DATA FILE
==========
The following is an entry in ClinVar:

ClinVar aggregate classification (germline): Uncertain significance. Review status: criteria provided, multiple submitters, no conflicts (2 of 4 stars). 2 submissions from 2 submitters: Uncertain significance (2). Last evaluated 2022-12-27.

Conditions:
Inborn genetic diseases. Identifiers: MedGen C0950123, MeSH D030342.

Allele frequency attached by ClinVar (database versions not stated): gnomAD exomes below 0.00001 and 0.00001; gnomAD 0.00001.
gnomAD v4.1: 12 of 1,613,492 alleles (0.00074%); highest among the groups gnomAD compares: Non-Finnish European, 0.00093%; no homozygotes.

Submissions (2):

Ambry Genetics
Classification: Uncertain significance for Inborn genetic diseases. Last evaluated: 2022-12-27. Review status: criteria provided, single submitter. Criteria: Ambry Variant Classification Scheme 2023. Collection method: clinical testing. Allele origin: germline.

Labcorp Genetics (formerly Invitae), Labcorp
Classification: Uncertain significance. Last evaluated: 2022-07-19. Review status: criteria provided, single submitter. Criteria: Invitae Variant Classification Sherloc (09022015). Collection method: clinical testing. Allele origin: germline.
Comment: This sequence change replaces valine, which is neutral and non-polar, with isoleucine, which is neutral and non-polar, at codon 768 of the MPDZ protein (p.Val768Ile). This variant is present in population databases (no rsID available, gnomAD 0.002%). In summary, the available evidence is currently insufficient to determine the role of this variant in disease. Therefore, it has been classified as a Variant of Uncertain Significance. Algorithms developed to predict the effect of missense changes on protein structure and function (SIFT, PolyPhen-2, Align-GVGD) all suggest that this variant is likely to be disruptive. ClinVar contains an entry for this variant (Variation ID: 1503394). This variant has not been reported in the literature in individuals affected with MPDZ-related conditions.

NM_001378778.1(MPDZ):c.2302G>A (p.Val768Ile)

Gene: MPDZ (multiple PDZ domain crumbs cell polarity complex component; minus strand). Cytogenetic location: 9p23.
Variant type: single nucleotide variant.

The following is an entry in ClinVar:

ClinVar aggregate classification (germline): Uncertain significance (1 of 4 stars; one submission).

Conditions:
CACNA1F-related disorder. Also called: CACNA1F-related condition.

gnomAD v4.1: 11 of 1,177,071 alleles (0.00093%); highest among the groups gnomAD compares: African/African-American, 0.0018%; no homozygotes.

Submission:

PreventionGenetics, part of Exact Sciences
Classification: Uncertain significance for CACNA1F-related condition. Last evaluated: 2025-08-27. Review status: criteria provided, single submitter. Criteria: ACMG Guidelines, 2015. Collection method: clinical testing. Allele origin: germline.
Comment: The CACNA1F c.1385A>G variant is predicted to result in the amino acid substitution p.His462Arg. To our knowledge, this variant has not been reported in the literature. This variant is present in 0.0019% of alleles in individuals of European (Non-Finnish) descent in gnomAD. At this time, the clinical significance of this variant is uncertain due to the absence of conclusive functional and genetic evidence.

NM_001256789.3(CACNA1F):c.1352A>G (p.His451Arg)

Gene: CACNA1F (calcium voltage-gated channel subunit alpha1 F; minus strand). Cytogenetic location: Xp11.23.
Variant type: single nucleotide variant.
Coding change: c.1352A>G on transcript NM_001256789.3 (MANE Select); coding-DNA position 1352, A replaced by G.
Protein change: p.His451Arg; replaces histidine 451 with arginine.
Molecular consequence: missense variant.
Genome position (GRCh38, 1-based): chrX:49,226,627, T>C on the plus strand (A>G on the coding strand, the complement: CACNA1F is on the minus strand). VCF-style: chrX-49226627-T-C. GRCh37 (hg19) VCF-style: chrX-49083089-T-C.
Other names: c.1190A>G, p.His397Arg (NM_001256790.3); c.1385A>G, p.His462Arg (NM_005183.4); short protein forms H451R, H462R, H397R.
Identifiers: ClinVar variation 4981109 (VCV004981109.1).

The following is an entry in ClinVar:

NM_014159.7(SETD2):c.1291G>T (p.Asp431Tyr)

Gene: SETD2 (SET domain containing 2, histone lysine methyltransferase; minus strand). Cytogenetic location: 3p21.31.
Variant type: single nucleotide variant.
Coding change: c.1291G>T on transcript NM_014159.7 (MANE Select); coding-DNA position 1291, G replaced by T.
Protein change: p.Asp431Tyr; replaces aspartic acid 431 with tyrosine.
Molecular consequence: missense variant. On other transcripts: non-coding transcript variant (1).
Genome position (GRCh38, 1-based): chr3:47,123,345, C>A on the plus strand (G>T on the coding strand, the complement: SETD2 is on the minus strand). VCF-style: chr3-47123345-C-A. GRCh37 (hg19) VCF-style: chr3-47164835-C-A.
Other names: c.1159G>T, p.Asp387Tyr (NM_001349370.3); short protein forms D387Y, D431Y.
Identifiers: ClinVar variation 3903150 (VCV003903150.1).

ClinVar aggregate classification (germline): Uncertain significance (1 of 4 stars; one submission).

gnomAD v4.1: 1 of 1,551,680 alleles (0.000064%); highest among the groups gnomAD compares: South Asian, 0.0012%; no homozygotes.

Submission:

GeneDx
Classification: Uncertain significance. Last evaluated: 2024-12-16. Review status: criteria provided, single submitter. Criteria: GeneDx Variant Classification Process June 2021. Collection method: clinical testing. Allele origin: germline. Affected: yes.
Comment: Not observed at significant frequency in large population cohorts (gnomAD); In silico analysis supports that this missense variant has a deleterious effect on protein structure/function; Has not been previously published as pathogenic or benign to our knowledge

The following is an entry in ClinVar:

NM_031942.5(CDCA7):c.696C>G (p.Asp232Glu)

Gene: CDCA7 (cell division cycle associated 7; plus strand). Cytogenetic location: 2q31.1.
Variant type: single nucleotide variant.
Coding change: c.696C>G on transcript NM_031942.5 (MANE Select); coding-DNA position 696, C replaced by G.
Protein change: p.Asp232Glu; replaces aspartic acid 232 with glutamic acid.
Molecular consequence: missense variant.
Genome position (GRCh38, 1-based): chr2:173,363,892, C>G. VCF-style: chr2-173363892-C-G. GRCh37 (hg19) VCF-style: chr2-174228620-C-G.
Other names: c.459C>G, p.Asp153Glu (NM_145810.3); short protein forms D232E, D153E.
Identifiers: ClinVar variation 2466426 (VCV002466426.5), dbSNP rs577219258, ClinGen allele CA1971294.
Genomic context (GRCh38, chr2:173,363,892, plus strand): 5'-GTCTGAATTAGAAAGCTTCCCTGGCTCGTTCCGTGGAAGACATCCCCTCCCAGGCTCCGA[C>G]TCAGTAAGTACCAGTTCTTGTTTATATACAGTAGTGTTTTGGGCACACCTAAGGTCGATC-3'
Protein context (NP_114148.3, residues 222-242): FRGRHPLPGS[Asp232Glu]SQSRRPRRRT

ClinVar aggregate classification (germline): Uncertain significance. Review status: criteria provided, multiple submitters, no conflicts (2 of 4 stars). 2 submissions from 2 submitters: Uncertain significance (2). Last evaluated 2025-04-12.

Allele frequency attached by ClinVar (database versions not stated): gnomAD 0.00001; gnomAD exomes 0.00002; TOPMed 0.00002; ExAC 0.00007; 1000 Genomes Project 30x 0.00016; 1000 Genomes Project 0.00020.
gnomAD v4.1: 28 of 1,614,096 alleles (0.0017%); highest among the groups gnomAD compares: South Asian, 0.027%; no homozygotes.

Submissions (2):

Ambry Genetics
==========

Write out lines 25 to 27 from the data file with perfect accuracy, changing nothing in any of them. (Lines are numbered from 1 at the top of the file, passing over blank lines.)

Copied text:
NM_001256789.3(CACNA1F):c.1352A>G (p.His451Arg)

Gene: CACNA1F (calcium voltage-gated channel subunit alpha1 F; minus strand). Cytogenetic location: Xp11.23.
Variant type: single nucleotide variant.